• In oval holders having a single ridge or a single cooperating pair of ridges disposed on opposite interior surfaces of the walls, a rod initially inserted in a substantially vertical orientation relative to the base and near one of the vertical end walls of the holder is then rotated by an assembler about a pivot point at the inserted end of the rod, and in a vertical plane defined by the major or long axis of the oval cross-section. During the course of such rotation the rod will be found to engage a stable or detent position at a predetermined angle, this angle occurring when the rod is lying athwart the tubular holder, so that the inserted end of the rod rests on the bottom of the holder against a first vertical end wall, and a proximate portion of the rod rests at the top of the holder against a second vertical end wall. The rod is thus held athwart the tubular holder at a stabile predetermined angle, and is secured in this position by a clamping action of the ridge or pair of ridges, together with a frictional fit of the rod end in a bottom of the holder. [0028]
  • At least some tubular holders of oval or race track cross-section have a second set of opposing ridges or a second single ridge disposed on the interior walls along the major axis of the oval. This second set of ridges creates a second detent position for an inserted rod or other elongate member so that a rod first inserted into the holder in a substantially vertical position during assembly and subsequently rotated about the inserted end of the rod and in a vertical plane further defined by the major axis of the holder will engage a first detent position, and then subsequently engage a second detent position. The first detent position will occur when a proximate section of the rod engages but does not enter a clamping region formed by the second ridge or opposed set of ridges, being already clamped by the action of the first ridge or opposed set of ridges. The rod will now lie as previously described for the case of a single ridge or set of opposing ridges, with the second ridge or set of ridges taking the role of the second end wall. Upon further pressure being applied by an assembler the rod or elongate supporting member will then press apart a second clamping region formed by the second ridge or set of ridges, until finally engaging the second end wall, and being clamped at a predetermined angle athwart the holder with an end of the rod disposed at a bottom of the first end wall, and a proximate section of the rod disposed against a top of the second end wall. [0029]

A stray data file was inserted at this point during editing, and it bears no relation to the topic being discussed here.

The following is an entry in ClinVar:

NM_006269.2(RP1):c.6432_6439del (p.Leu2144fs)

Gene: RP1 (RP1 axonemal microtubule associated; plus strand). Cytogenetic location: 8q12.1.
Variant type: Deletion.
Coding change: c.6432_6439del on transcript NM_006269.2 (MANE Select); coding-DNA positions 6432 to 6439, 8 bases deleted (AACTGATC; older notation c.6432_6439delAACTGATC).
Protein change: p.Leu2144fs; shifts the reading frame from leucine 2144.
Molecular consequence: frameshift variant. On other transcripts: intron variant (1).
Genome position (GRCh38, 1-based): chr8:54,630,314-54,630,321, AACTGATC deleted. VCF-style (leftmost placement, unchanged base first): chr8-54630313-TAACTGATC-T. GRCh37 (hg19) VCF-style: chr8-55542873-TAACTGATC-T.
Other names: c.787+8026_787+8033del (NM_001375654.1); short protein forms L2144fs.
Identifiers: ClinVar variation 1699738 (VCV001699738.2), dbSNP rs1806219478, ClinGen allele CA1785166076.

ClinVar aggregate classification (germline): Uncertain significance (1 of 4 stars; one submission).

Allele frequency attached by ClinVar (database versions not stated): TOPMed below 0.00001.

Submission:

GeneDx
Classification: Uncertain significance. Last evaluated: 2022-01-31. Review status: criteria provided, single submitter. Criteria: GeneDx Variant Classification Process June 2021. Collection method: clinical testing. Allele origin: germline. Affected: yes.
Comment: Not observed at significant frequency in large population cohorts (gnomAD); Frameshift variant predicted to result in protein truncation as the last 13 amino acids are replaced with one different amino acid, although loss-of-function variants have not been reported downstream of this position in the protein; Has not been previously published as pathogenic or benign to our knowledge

• By means of this multiplicity of detent positions an added advantage of design flexibility is added by the present invention, having at least some locations on a bottom member of a container for edible and non-edible objects whereon an assembler or user may affix a rod in at least two various angles to the vertical, without thereby losing any of the advantages over the prior art previously enumerated: that the assembly is still standardized and simple, reduces labor and material costs, and the enabling element; the container or base of the display; is still capable of manufacture by molding as a monolithic body. [0030]
  • Additional unique advantages are enjoyed by the present invention over the prior art. For example, a center post or holder of prior display assemblies is replaced by a unique three position holder. The three position holder permits, in a case where the invention is used to create a display of cookies, that a single cookie be placed in the center of a display, as in previous displays. However, for use of the same base member in a centerpiece display, for placing at the center of a table so that cookie faces are visible in a 360 degree arc, two stems or posts may be inserted in the outermost positions of the central holder, with cookies facing in opposite directions. By using three instead of two positions for this central holder, a problem is solved of having two cookies displayed in essentially central positions without the backs thereof interfering, as they are spaced apart by the width of the central slot, and still permitting an exactly centered placement for displays in which the cookies are to face all in the same direction. [0031]